Long-term debt isn't a short-term crisis, no matter what Beltway insiders say
Joe Scarborough, a man comically ill at ease with numbers, Powerpoint, or any analysis that doesn't involve polling Beltway insiders, thinks Paul Krugman is crazy for worrying more about unemployment than the long-term debt right now.
In other words, Scarborough can't believe Krugman says we can wait until Medicare spending is a problem before doing more about it. Of course, the arithmophobic Scarborough can't explain why Krugman is wrong -- aside from saying everybody he talks to thinks so too -- which is why Scarborough outsourced the job to the senior economist at the RAND corporation. But, unfortunately for Scarborough, he seems to have found an economist who doesn't know much about the subject -- at least judging from the freshman-level errors throughout. Here are the lowlights from this piece, ostensibly arguing that long-term debt is our gravest short-term economic problem. (Note: Excerpts are italicized).
1) From the beginning of 2002, when U.S. government debt was at its most recent minimum as a share of GDP, to the end of 2012, the dollar lost 25 percent of its value, in price-adjusted terms, against a basket of the currencies of major trading partners. This may have been because investors fear that the only way out of the current debt problems will be future inflation.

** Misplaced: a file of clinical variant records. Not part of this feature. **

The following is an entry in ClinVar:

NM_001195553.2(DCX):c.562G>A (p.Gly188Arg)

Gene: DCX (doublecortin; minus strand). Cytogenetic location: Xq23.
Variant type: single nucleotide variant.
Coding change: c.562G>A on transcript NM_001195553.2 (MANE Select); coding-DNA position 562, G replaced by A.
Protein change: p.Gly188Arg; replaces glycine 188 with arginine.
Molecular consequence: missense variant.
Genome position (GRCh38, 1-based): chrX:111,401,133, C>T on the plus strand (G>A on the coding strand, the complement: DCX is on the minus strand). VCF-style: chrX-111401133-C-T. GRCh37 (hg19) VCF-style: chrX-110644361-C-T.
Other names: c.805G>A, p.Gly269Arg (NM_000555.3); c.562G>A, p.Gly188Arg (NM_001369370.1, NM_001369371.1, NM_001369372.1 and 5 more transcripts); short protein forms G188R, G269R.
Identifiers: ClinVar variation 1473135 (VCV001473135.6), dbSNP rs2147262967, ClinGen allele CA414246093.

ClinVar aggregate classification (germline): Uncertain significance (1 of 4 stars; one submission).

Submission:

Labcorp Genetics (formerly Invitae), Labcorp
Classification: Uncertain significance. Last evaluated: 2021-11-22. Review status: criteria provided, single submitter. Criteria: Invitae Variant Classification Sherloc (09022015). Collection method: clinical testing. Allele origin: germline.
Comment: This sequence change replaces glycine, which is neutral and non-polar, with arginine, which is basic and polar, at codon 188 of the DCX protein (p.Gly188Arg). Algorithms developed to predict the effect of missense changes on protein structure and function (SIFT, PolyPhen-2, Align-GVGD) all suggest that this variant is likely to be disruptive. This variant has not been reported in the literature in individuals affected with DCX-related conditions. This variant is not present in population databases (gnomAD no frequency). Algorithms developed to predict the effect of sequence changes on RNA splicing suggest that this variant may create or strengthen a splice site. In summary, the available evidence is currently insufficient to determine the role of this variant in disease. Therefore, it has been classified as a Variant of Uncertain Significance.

It wasn't. Inflation was low, and investors didn't expect that to change, over the last decade. Core PCE inflation averaged 1.9 percent over this period, while 10-year breakevens, which tell us market expectations of future inflation (going back to 2003), averaged 2.18 percent. Now, the financial crisis depressed both inflation and inflation expectations, but, as you can see in the chart below, the latter mostly leveled off around a healthy 2.5 percent for most of the last 10 years. If markets feared future inflation in the face of mounting debt, they sure had a funny way of showing it.
This persistently low inflation, and expectations thereof, meant the Fed could, and did, keep interest rates low -- and lower rates tend to cause a lower dollar. In other words, this wasn't a story about debt. Indeed, as you can see in the chart below, the big decline in the dollar happened between 2002 and 2007, when debt levels were relatively low, while the dollar is actually higher today than it was in 2008, despite the big debt run-up.
2) More troubling for the future is that private domestic investment--the fuel for future economic growth--shows a strong negative correlation with government debt levels over several business cycles dating back to the late 1950s. Continuing high debt does not bode well in this regard.
This is a correlation masquerading as a legitimate point. Recessions happen when private investment falls, and recessions increase deficits and debt due to lower revenues and higher safety net spending. In other words, deficits and debt rise because investment has fallen, not vice versa. Now, it's true that too-big deficits can crowd out private investment during a boom -- that's the legitimate point -- but we know that's not a problem now since interest rates are still so low.